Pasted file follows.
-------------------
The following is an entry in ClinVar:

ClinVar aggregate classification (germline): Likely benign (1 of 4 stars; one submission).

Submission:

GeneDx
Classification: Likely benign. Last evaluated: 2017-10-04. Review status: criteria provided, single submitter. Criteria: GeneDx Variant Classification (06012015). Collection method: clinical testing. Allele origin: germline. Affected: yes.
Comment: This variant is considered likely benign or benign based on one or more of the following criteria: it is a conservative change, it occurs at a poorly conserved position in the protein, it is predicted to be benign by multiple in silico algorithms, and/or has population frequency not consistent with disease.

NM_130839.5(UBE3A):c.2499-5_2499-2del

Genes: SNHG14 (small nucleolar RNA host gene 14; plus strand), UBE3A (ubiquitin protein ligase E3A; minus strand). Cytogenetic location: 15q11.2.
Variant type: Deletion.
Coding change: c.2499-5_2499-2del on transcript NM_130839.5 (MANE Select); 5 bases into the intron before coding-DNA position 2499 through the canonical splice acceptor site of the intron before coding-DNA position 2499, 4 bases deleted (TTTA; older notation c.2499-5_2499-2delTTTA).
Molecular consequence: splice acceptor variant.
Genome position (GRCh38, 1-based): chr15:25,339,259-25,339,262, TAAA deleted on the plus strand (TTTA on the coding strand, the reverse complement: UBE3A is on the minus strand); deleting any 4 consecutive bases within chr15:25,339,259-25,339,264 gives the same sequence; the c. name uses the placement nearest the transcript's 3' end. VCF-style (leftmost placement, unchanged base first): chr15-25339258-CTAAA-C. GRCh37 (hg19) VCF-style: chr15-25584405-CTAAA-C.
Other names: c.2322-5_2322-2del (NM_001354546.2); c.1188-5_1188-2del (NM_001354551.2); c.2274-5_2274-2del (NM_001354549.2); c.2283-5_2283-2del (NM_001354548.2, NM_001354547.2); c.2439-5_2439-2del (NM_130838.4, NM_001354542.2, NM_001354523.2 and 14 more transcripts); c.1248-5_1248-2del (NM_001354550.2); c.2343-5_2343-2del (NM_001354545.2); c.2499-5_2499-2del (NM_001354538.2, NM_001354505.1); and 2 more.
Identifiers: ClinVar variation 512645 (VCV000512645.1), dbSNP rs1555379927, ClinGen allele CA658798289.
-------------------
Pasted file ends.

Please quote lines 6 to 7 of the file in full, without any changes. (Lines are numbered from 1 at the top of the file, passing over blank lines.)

Comment: This variant is considered likely benign or benign based on one or more of the following criteria: it is a conservative change, it occurs at a poorly conserved position in the protein, it is predicted to be benign by multiple in silico algorithms, and/or has population frequency not consistent with disease.

NM_130839.5(UBE3A):c.2499-5_2499-2del